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is produced by the liver
and other cells in the body as they break down the red blood cells, in particular the haemoglobin
Bilirubin then drains from the liver in the bile through the common bile duct into the upper part of the intestine.
Higher than normal levels of bilirubin in the blood suggest that either larger amounts than usual are being produced through unusually high levels of blood breakdown called haemolysis, or that the normal drainage
of bile containing bilirubin is being prevented.
Bilirubin is split into two unconjugated versus conjugated bilirubin.There are differences between unconjugated versus conjugated bilirubin where unconjugated bilirubin is not soluble with water and conjugated bilirubin is soluble with water.The Unconjugated bilirubin combines with albumin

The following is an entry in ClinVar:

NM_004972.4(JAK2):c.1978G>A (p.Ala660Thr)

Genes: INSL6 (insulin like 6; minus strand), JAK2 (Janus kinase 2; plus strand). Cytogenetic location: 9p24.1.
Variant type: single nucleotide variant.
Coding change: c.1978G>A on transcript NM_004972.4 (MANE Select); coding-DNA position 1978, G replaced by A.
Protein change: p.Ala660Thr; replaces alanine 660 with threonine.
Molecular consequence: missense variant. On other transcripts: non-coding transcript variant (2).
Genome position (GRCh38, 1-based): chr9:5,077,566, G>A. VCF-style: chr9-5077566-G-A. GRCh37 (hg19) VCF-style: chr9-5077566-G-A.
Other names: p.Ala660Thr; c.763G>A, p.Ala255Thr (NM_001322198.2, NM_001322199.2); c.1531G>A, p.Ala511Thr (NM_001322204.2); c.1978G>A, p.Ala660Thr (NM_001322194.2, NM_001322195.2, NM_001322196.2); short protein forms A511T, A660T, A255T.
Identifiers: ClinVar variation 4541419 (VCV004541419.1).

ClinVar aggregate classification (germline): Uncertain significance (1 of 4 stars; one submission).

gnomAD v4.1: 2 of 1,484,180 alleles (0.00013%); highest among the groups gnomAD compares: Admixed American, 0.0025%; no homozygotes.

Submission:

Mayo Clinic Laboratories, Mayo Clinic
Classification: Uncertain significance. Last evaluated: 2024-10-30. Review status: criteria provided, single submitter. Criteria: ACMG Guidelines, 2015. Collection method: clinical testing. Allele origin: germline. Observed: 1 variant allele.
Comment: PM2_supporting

and is carried to the liver.
It is normal to have some bilirubin in your blood. Normal levels are:
Direct (also called conjugated) bilirubin: 0 to 0.2 mg/dL
Total bilirubin: 0.2 to 1.2 mg/dL
Large amounts of bilirubin in the blood can lead to jaundice
. Jaundice is a yellow color in the skin, mucus membranes, or eyes.Jaundice is the most common reason to check bilirubin levels.
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